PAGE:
Franklin Briceno wrote:In a first, Peruvian with Down syndrome runs for parliament
Bryan Russell has Down syndrome and does daily speech exercises, putting pens and corks in his mouth to help build up low muscle tone there. He is also waging a longshot bid to become a national Peruvian lawmaker, going door to door in Lima to ask for votes.
Russell, 27, wants to use his campaign to raise awareness about people with developmental disabilities and he says he represents an alternative to the scourge of corruption in Peru that has brought down presidents and weakened democratic institutions.
"I'm someone clean, honest, transparent," Russell said in an interview with The Associated Press. He spoke while sitting next to Amor, a pet dog he rescued from the street.
The purpose of politicking, he said, is to "break the paradigm" that people with Down syndrome can't be independent.
Russell may be the first person with Down syndrome to run for public office anywhere, according to the Global Down Syndrome Foundation.
"We are thrilled that Bryan Russell is running for Congress in Peru," said Michelle Sie Whitten, president and CEO of the foundation. "As far as we know, he is the first professional who has Down syndrome running for a publicly elected office, and he is showing the world that we need diversity in all areas of society including in our governments."
In 2013, Angela Bachiller, who has Down syndrome, became a city councillor in Valladolid, Spain. But she didn't run for election, instead taking over the post after her predecessor resigned because of corruption allegations.
Down syndrome is a genetic abnormality that causes developmental delays and medical conditions such as heart defects and respiratory and hearing problems.
Russell is a candidate for Peru-Nacion, a centre-right party that is not widely known and has fared poorly in past elections. However, Russell's bold campaign ahead of the Jan. 26 parliamentary elections is getting attention. He was invited to speak at a leftist forum where he asked people to fight for people like him, regardless of political leanings.
"I want people with my condition to have a voice," said Russell, who studied communications at the Peruvian San Ignacio de Loyola University and said his parents encouraged him to find his own way.
"I learned how to read and write, walk, run and eat, basically to respect myself," the candidate has written.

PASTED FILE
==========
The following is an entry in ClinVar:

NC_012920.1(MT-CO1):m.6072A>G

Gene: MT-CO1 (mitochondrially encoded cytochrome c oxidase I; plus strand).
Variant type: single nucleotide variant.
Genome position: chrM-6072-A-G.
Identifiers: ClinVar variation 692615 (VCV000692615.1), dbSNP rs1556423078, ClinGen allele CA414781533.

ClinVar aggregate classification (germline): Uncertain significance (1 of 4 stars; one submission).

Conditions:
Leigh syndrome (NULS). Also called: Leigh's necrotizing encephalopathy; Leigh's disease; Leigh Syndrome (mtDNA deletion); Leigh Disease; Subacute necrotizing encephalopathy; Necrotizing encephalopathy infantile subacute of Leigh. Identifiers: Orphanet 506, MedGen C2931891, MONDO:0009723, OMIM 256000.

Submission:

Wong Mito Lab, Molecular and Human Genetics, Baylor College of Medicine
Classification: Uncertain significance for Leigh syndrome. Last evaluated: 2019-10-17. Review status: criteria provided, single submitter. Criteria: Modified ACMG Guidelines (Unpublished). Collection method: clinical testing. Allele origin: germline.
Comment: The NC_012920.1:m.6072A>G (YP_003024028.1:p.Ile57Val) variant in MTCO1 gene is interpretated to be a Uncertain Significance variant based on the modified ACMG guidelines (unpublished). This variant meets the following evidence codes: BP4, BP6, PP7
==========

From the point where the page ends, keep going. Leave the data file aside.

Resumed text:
"Well this is really impressive, because Bryan is changing the history and that is the most important thing," said Gladys Mujica, Russell's mother.
Mujica, an English teacher, described her son as a "symbol."
Some Peruvians are open to Russell's campaigning, which consists on a normal day of handing out leaflets while carrying a sign with an image of his face.
"He's looking to do his best. The `normal' people try to steal from the country. That's a very big difference," said Carlos Maza, a retired man who said he would vote for Russell.
"We have to give him a chance," said Elena Saavedra, a secretary who shook the candidate's hand.
About 3 million Peruvians have some kind of disability in a country of more than 30 million, according to official figures. There is no data for the number of Peruvians with Down syndrome, though historian Liliana Penaherrera, founder of the Peruvian Society for Down Syndrome, estimates there could be up to 25,000 people with the condition.
People with Down syndrome struggle to overcome prejudices, including a perception that they are basically big children and can't make their own decisions, said psychologist Patricia Andrade.
As a result, many with Down Syndrome live on the margins of society because employers prefer to hire people with other kinds of disabilities, filling a quota of 3% and 5% in workplaces of more than 50 people.
Last year, Peru changed its laws to allow people described as disabled to exercise their rights without the intervention of a representative on their behalf. Previously, they needed a guardian to marry, vote, sign a work contract, acquire a credit card and do other things.
Penaherrera welcomed Russell's political candidacy, saying it draws attention to people who struggle against discrimination and the invisibility that society forces upon them.
Still, she said, Russell should be held to the same standards as "any other politician" if he gets elected.
CTV News citing the Associated Press
My response to Mr. Maza:
I agree that disabled people might be better politicians if they are not influenced by other able-bodied but ethically lacking people. Normal people steal because they have the ability, while disabled people more often than not don't.
My general comments:
Merely three days ago a member accuses another of having Down Syndrome, and now we indeed see one who is apparently fit for public office.
Praise the Lord.